Every autumn, when the nights start to get longer, the air begins to cool and all of the leaves start to change colors, I get an insatiable craving for folk music, but specifically English and psychedelic/acid folk and folk rock.
I’m not entirely sure why I prefer this particular sound at this time of year, but I think it has to do with these records often having a sort of chilly and rustic quality to them, which I immediately associate with the harvest, strolls through damp forests of yellow and orange under darkly overcast skies and vacant, leaf-strewn cemeteries. (A bit vague, I admit, but hopefully you know what I mean.)
The usual go-to albums that fit the bill for me include the likes of: First Utterance by Comus, The Hangman’s Beautiful Daughter by The Incredible String Band, the first four or five Pentangle and Fairport Convention records and of course the enigmatic work of Vashti Bunyan and Nick Drake. However, there are several artists and albums that I revisit each autumn that have sadly gone a little under the radar but still deserve just as much praise as some of their better-known contemporaries.
To help share my love of these lesser-known folk albums and to celebrate the season (the best time of year, in my opinion) I’m going to review a personal favorite of mine once per week until late November. I want to go all through the fall and we all know that winter doesn’t officially start until around December 21st, but let’s face it, by Thanksgiving, we’re so buried in Christmas music, decorations and much colder weather, it really doesn’t feel like autumn anymore.
Seeing that it’s still September, why not start with a band that recorded a track called “September Song”?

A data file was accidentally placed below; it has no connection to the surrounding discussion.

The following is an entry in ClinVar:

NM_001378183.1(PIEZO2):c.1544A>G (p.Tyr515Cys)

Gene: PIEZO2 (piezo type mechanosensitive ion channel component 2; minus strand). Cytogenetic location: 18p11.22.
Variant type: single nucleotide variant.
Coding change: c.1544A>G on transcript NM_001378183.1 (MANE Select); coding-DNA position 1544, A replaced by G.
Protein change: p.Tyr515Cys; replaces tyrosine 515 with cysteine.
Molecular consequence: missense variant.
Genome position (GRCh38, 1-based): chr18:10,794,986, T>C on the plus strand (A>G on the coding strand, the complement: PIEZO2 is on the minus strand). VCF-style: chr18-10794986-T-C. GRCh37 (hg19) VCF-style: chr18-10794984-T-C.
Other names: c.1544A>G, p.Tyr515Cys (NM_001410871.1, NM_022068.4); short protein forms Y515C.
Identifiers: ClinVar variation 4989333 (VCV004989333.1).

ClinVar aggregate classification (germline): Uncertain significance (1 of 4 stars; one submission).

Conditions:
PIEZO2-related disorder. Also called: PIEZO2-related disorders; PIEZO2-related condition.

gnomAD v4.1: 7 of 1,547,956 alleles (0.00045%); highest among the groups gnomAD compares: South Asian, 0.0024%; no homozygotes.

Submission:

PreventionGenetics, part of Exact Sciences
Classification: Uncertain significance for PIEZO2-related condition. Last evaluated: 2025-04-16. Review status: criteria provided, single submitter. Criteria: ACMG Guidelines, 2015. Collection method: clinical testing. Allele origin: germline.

Fly On Strangewings by Jade (or ‘Marianne Segal and Silver Jade,’ as they were known in the US) is a unique yet successful hybridization of the traditional English folk rock style with the more polished American folk-pop sound. Imagine if Sandy Denny-era Strawbs recorded with the likes of Judy Collins or John Phillips.
Released in 1970, Fly on Strangewings is surprisingly accessible, even for its time, despite its eclectic instrumentation, which includes electric violin and generous amounts of harpsichord. The songs are all generally catchy and focus greatly on melody while mainly being constructed around piano and acoustic guitar parts, sounding similar to Unhalfbricking-era Fairport Convention.
The strongest moments of the album happen when the group leans the furthest into their English folk roots, like the galloping, Fotheringay-like “Mrs. Adams” and the dreamy, harvest imagery-laden opening track, “Amongst Anemones.” Another major highlight is the hazy, almost Jefferson Airplane-like “Reflections on a Harbour Wall,” with its phased, acidic electric guitar lines. These stand out moments also all share a sharp, driving rhythm, which makes sense, seeing that they all feature Pentangle’s Terry Cox behind the drum kit.
The one complaint that I have is that sometimes the orchestrations sound a little corny. Perhaps I’m spoiled by the superb Joe Boyd productions that came out around the same time, but I feel like the few songs on this record that feature orchestrations could have benefited from being arranged by the likes of Robert Kirby. That’s just my personal preference and I’m really nitpicking, because it really doesn’t detract that much from the album.
While this is the only record officially credited to Jade, some reissues feature bonus tracks made by Marianne Segal prior to and after Strangewings. The best of this other material include the previously mentioned “September Song” as well as an excellent cover of “Carolina in My Mind.” However, as of only a few weeks ago, a 3CD set called Fly on Strangewings: Anthology was released with tons of unreleased rehearsal and demo recordings as well as other songs by Segal as a solo artist as well as a duo with fellow Jade-member, Dave Waite. I have yet to hear this set since it just came out, but I imagine that it would be worth seeking out.
If I could give a copy of this album to every person that liked Fairport, Roy Harper or Marianne Faithfull, then I’d do it in a heartbeat.